Articles | Open Access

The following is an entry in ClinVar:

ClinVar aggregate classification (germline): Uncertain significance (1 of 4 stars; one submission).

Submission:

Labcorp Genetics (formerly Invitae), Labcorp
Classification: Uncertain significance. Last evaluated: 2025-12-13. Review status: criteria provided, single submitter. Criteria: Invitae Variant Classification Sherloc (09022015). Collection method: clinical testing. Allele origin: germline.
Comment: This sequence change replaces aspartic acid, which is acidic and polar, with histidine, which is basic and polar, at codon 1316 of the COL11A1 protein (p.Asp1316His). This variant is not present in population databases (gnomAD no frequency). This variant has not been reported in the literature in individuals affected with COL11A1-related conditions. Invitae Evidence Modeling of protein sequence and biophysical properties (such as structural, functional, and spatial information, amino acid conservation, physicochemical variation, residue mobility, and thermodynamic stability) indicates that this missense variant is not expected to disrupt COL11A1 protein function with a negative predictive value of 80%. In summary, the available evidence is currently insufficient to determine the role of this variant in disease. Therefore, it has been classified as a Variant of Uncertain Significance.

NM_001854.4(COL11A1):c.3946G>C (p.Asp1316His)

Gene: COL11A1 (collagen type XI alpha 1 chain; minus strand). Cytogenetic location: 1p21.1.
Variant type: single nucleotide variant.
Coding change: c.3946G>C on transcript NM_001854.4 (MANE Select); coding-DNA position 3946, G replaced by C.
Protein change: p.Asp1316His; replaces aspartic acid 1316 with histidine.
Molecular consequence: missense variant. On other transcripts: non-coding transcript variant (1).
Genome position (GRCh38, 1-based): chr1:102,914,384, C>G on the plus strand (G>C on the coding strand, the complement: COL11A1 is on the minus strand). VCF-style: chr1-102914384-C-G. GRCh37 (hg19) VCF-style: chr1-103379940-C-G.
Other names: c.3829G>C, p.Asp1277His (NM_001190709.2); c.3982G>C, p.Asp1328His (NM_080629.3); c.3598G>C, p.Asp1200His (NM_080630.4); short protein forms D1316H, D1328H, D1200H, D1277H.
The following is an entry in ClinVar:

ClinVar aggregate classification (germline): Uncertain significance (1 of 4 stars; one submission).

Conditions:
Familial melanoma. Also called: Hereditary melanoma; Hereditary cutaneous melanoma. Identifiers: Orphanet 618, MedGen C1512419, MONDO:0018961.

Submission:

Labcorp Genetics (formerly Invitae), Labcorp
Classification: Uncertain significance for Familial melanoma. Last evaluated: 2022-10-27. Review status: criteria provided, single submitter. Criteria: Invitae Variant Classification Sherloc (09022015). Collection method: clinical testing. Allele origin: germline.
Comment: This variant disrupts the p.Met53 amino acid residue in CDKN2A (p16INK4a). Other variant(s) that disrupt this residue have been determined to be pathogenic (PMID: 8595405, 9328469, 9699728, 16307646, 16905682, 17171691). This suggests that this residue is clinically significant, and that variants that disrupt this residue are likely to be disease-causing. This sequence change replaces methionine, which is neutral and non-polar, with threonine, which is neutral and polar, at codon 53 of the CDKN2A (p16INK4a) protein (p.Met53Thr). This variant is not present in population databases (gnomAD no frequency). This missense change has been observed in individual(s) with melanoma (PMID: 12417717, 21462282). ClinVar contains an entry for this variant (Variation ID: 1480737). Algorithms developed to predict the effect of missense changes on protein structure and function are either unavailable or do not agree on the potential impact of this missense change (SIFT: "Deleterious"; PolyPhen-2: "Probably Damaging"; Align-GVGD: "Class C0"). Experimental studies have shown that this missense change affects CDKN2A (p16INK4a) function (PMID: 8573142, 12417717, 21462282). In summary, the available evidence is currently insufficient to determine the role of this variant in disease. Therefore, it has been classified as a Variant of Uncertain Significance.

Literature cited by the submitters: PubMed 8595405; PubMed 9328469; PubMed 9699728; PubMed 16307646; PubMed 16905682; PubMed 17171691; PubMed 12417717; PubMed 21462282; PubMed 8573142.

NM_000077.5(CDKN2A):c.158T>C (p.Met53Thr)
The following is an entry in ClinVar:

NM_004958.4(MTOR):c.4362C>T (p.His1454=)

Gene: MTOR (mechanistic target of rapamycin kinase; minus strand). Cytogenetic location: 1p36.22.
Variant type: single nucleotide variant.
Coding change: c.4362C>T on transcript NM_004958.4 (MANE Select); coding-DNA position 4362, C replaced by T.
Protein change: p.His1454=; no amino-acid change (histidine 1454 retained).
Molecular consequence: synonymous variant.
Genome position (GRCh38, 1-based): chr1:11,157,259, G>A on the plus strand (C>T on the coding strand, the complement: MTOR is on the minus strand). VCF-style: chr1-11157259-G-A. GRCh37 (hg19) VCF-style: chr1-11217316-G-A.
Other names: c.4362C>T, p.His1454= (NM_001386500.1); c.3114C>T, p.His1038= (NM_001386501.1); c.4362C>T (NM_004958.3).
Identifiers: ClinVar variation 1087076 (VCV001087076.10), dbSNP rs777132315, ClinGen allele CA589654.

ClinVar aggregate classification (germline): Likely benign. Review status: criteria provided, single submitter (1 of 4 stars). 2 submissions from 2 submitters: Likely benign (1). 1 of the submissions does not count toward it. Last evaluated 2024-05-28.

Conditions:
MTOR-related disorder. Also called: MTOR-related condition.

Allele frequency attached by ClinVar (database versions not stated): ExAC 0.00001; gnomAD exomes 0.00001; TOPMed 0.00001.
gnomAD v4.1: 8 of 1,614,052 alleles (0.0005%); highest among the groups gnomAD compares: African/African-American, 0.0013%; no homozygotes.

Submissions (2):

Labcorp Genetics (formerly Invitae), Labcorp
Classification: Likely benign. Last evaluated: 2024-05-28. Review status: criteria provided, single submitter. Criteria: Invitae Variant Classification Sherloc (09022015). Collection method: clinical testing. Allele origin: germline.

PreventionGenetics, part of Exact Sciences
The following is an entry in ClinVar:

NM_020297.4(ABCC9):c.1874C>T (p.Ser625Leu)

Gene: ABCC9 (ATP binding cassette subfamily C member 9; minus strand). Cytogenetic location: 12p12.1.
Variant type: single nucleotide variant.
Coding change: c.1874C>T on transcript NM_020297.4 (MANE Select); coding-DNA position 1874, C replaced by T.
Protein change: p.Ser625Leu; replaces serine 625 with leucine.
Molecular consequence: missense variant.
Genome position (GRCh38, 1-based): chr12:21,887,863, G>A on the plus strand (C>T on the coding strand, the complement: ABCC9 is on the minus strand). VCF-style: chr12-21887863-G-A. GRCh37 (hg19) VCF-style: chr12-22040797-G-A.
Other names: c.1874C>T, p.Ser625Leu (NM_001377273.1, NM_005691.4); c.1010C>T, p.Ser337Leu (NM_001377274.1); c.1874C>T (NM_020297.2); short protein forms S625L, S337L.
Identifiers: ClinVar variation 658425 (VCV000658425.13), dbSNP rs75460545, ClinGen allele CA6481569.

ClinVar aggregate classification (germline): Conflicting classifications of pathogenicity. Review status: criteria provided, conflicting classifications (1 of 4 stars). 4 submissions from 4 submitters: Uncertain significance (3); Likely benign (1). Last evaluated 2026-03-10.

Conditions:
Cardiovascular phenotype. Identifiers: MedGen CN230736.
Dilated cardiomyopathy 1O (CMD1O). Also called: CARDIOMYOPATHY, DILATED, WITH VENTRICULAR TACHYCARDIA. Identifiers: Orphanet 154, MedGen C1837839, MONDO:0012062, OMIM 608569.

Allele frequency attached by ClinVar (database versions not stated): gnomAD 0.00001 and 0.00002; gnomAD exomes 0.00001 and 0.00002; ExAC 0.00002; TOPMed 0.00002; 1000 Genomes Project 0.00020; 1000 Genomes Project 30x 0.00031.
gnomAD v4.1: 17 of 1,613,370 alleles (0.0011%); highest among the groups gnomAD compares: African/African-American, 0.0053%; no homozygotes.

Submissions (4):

An ostomy or stoma is the opening created surgically between a hollow viscus and the skin of the anterior abdominal wall, somewhat different from the floating stoma which is defined as a stoma characterized by the absence of fixation of this to the skin of the abdominal wall. These therapies have multiple variants that generate positive impacts and some situations in which negative effects can be observed in patients with complications of periosteal abscesses. The formation of a periostomal abscess is a rare condition, it generally occurs in 10% to 25% of cases of complications and is related to parietal inoculation or contamination of a peristomal hematoma. It has been described that the “floating stoma” therapy plus the vacuum therapy present in ostomized patients has had positive results as a therapy to treat patients who, in addition to being ostomized, have complications such as peristomal abscess, in fact, after the revision Bibliographic studies ensure that these can completely resolve periostomal abscesses, control, drain, correct and even allow faster closure of the abdominal wall, which is why it has been used as an effective therapy.
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